In Mischief's Wake

In Mischief's Wake

Author: Harold Tilman

Publisher: Vertebrate Publishing

ISBN: 9781909461376

Category: Biography & Autobiography

Page: 172

View: 130

‘I felt like one who had first betrayed and then deserted a stricken friend; a friend with whom for the past fourteen years I had spent more time at sea than on land, and who, when not at sea, had seldom been out of my thoughts.’ The first of the three voyages described in this book gives H.W. ‘Bill’ Tilman’s account of the final voyage and loss of Mischief, the Bristol Channel pilot cutter in which he had sailed over 100,000 miles to high latitudes in both Arctic and Antarctic waters. Back home, refusing to accept defeat and going against the advice of his surveyor, he takes ownership of Sea Breeze, built in 1899; ‘a bit long in the tooth, but no more so, in fact a year less, than her prospective owner’. After extensive remedial work, his first attempt at departure had to be cut short when the crew ‘enjoyed a view of the Isle of Wight between two of the waterline planks’. After yet more expense, Sea Breeze made landfall in Iceland before heading north toward the East Greenland coast in good shape and well stocked with supplies. A mere forty miles from the entrance to Scoresby Sound, Tilman’s long sought-after objective, ‘a polite mutiny’ forced him to abandon the voyage and head home. The following year, with a crew game for all challenges, a series of adventures on the west coast of Greenland gave Tilman a voyage he considered ‘certainly the happiest’, in a boat which was proving to be a worthy successor to his beloved Mischief.

Mischief in Greenland

Mischief in Greenland

Author: H.W. Tilman

Publisher: Vertebrate Publishing

ISBN: 9781909461253

Category: Travel

Page: 288

View: 479

‘Only a man in the devil of a hurry would wish to fly to his mountains, forgoing the lingering pleasure and mounting excitement of a slow, arduous approach under his own exertions.’ H.W. ‘Bill’ Tilman’s mountain travel philosophy, rooted in Africa and the Himalaya and further developed in his early sailing adventures in the southern hemisphere, was honed to perfection with his discovery of Greenland as the perfect sailing destination. His Arctic voyages in the pilot cutter Mischief proved no less challenging than his earlier southern voyages. The shorter elapsed time made it rather easier to find a crew but the absence of warm tropical passages meant that similar levels of hardship were simply compressed into a shorter timescale. First published fifty years before political correctness became an accepted rule, Mischief in Greenland is a treasure trove of Tilman’s observational wit. In this account of his first two West Greenland voyages, he pulls no punches with regard to the occasional failings, leaving the reader to seek out and discover the numerous achievements of these voyages. The highlight of the second voyage was the identification, surveying and successful first ascent of Mount Raleigh, first observed on the eastern coast of Baffin Island by the Elizabethan explorer John Davis in 1585. For the many sailors and climbers who have since followed his lead and ventured north into those waters, Tilman provides much practical advice, whether from his own observations or those of Davis and the inimitable Captain Lecky. Tilman’s typical gift of understatement belies his position as one of the greatest explorers and adventurers of the twentieth century.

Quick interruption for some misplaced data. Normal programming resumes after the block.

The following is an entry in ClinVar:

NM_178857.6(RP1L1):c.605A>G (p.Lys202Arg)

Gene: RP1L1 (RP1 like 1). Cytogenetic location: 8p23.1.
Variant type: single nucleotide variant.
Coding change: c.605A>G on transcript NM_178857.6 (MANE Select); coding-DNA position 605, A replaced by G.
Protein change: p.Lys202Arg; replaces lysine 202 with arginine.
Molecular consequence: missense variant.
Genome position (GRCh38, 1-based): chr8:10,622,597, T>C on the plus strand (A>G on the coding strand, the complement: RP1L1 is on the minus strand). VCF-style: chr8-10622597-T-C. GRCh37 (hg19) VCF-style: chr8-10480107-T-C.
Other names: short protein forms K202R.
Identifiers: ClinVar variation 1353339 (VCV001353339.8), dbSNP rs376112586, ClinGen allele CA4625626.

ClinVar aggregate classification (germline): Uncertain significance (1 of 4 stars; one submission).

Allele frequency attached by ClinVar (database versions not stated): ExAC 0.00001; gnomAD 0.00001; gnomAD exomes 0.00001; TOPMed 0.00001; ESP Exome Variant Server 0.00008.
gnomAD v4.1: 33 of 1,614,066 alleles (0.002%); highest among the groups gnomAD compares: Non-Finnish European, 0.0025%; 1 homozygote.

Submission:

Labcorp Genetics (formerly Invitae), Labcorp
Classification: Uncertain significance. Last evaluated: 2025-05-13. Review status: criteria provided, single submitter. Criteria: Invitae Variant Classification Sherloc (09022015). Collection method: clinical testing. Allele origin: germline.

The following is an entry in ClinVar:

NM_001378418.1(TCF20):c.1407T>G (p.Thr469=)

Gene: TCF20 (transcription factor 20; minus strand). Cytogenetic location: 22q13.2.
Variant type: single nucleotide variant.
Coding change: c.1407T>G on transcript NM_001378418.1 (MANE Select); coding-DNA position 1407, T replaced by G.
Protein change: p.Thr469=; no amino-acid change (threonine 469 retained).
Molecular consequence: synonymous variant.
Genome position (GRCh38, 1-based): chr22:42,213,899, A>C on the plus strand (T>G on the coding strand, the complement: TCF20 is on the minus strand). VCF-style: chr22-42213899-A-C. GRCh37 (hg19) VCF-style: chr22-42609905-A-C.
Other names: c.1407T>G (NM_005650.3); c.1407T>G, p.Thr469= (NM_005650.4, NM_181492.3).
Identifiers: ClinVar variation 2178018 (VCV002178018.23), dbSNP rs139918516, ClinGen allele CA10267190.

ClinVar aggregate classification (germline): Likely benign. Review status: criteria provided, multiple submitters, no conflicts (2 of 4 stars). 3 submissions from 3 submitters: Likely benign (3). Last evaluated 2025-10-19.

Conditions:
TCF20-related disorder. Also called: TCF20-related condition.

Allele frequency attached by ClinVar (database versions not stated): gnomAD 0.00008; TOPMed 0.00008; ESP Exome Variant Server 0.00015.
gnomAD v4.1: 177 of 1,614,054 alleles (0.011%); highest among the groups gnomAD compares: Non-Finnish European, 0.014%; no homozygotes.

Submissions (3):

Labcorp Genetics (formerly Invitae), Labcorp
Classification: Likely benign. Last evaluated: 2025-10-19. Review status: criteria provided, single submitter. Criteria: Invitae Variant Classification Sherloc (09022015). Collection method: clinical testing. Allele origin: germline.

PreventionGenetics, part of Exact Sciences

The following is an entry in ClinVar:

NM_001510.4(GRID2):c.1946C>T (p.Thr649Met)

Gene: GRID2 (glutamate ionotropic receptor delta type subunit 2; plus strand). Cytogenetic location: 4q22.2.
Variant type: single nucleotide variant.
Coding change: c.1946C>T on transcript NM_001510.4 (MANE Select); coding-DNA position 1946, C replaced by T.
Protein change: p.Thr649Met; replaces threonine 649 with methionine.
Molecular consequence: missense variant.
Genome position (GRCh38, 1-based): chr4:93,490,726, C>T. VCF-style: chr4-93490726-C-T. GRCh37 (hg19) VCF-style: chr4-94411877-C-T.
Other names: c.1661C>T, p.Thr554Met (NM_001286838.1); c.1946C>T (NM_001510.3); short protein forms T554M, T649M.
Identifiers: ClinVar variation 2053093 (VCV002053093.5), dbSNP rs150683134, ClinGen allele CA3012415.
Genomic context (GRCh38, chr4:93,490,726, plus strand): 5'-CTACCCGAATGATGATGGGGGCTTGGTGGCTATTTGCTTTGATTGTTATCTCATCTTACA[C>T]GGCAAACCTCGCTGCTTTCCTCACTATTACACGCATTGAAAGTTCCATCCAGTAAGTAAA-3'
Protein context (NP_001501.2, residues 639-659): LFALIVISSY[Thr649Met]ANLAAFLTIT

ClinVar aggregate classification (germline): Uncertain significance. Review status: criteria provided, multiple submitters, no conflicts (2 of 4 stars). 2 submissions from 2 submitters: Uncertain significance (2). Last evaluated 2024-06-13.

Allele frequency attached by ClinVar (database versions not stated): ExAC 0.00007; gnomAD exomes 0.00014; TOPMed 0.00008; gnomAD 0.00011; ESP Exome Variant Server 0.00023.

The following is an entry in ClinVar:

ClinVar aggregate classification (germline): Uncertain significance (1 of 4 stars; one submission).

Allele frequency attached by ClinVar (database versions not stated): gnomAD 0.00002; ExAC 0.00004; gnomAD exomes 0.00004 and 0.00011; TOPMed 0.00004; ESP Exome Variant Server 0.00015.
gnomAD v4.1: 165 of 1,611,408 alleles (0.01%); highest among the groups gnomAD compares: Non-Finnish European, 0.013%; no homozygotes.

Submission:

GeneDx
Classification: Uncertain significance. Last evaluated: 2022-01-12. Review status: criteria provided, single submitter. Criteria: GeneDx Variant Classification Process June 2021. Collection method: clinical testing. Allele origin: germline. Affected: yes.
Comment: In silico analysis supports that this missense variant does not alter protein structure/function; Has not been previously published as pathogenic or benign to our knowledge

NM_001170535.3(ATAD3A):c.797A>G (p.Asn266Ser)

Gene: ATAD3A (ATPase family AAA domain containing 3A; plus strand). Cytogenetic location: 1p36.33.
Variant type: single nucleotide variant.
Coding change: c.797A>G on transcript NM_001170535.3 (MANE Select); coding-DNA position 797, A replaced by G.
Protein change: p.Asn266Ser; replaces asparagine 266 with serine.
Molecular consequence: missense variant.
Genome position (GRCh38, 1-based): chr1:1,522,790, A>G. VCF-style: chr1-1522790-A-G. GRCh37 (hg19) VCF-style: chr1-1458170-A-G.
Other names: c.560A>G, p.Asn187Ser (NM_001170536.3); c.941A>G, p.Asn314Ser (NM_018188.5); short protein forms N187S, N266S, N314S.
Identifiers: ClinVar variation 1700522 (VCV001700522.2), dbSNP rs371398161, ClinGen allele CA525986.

Mountaineering Literature

Mountaineering Literature

Author: Jill Neate

Publisher: The Mountaineers Books

ISBN: 0938567047

Category: History

Page: 300

View: 231

Long established as a standard reference work worldwide, this is a thorough bibliography of all mountaineering books that are of practical use to climbers or for reading pleasure or historical interest. Documenting more than 2000 books of mountaineering literature, it also includes nearly 900 climber's guidebooks, a sampling of more than 400 works of mountaineering fiction, plus journals and bibliographies.

Ice with Everything

Ice with Everything

Author: H.W. Tilman

Publisher: Vertebrate Publishing

ISBN: 9781909461413

Category: Sports & Recreation

Page: 160

View: 982